“That flows onto issues around a lack of resources and understaffing, but also the over-reliance on the cheapest staff who have the least training, who are then under immense pressure to get through a huge amount of work in a limited time — and that’s where the care element is lacking.”
In this environment, many aged care nurses experience moral and ethical distress, described in the empirical literature as a situation where “one knows the right thing to do, but institutional constraints make it nearly impossible to pursue the right course of action”.
“This moral distress can have a lot of effects on the person that’s providing care, and that can manifest in a number of ways,” Dr Burston says.
“Sometimes it’ll be internalised so the person will start to withdraw, and they’ll start to feel stressed and feel that they’re not enjoying their work. They might even become burnt out in themselves, or they can externalise behaviours such as becoming rude and abusive to people they work with or the people they’re providing care for.”
That is why the focus on supporting those who provide care, as well as those who receive it, is crucial.
“It’s fundamentally important that a focus on ensuring safe and timely care relies on a workforce that feels safe and able to do that,” says aged care expert Dr Bridget Laging, a senior research fellow at ACU.
“Interventions to enhance recruitment, including addressing systemic ageism that has devalued older people and those who care for them, is an essential step.”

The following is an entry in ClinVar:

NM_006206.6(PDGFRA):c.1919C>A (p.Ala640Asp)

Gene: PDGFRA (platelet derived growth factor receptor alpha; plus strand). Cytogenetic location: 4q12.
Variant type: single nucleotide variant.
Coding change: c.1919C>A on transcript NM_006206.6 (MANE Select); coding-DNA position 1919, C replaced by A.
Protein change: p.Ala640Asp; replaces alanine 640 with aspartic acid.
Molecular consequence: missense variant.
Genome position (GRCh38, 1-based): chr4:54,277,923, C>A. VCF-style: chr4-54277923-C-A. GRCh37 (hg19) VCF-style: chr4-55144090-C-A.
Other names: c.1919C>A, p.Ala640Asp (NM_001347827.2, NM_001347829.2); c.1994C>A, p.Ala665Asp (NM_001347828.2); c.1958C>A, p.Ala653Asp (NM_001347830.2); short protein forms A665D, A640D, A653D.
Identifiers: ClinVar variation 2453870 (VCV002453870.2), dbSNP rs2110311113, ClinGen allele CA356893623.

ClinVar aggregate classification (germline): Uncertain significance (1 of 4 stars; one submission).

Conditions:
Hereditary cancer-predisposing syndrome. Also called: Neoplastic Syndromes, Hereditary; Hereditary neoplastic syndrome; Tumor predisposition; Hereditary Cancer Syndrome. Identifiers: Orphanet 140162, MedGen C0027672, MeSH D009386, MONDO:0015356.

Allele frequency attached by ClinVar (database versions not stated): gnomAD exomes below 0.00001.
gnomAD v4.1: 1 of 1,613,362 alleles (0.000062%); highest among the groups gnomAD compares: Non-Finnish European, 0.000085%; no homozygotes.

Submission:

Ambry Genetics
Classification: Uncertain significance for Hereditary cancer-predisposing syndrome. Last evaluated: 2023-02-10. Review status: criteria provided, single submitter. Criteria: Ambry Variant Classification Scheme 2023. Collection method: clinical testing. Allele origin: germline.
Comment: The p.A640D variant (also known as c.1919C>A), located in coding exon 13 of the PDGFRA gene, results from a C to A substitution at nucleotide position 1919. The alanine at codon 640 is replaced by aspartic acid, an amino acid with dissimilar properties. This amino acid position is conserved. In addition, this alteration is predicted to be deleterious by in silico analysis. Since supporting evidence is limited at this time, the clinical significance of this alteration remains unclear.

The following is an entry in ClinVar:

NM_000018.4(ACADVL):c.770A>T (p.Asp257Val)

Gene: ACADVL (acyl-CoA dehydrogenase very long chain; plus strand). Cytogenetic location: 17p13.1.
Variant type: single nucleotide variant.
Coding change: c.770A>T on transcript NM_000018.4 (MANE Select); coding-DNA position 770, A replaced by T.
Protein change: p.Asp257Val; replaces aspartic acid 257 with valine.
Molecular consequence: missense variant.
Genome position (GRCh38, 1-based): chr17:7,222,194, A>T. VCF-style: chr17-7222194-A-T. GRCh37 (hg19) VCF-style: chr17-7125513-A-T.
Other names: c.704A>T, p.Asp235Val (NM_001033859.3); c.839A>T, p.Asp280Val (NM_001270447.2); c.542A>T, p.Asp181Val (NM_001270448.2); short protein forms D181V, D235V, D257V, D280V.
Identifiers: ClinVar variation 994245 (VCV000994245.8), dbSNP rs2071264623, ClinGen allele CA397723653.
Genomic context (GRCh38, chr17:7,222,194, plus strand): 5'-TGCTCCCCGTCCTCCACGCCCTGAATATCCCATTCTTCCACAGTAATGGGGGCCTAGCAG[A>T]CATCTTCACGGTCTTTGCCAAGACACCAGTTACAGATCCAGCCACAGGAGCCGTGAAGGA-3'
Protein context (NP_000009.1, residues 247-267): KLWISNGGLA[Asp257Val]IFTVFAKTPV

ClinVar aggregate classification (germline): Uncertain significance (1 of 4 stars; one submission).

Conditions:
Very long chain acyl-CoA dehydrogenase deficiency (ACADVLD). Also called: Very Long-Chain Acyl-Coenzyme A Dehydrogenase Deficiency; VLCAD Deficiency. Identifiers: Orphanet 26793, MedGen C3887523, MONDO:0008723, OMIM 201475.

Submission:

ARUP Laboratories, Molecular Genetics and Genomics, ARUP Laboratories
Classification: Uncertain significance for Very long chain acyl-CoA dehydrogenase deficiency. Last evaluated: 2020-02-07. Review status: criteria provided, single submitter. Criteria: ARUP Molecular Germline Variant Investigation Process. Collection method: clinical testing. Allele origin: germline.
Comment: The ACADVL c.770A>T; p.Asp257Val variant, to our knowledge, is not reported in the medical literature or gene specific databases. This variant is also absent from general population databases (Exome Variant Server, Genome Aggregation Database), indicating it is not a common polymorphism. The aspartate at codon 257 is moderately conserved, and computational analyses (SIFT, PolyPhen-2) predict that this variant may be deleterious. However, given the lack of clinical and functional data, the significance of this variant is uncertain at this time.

A cultural shift
Since 1997, there have 18 public inquiries and reviews into Australia’s aged care sector, and yet it’s still plagued by a culture of neglect and abuse.
So, is there any hope that this latest inquiry will inspire the changes required to meet the needs of older Australians? To care for them, to uphold their dignity, to ensure they’re safe, and to show them the respect they deserve?
“I’m hopeful, but at the same time, I’m sceptical as well,” Dr Burston says.
“I think the problems with aged care in this country are often seen as being too hard to solve, and I don’t think there’s the political imperative to effect the change required.
“Until our society decides that we’re going to demonstrate a heck of a lot more respect for older Australians, not too much will happen.”
Associate Professor Foottit agrees. She’s says Australia’s aged care system will only be fixed if systemic changes – including increased funding and tighter regulation – are supported by deep cultural change.
“We need real leadership on this,” she says. “We need statesman-like behaviour from somebody to say, ‘This is a problem that will need regulatory change and a substantial injection of funding, but long-term, we need a complete cultural shift on how we view older Australians’.
“The time has come for change. It’s time that Australia started treating its older adults with the respect they deserve.”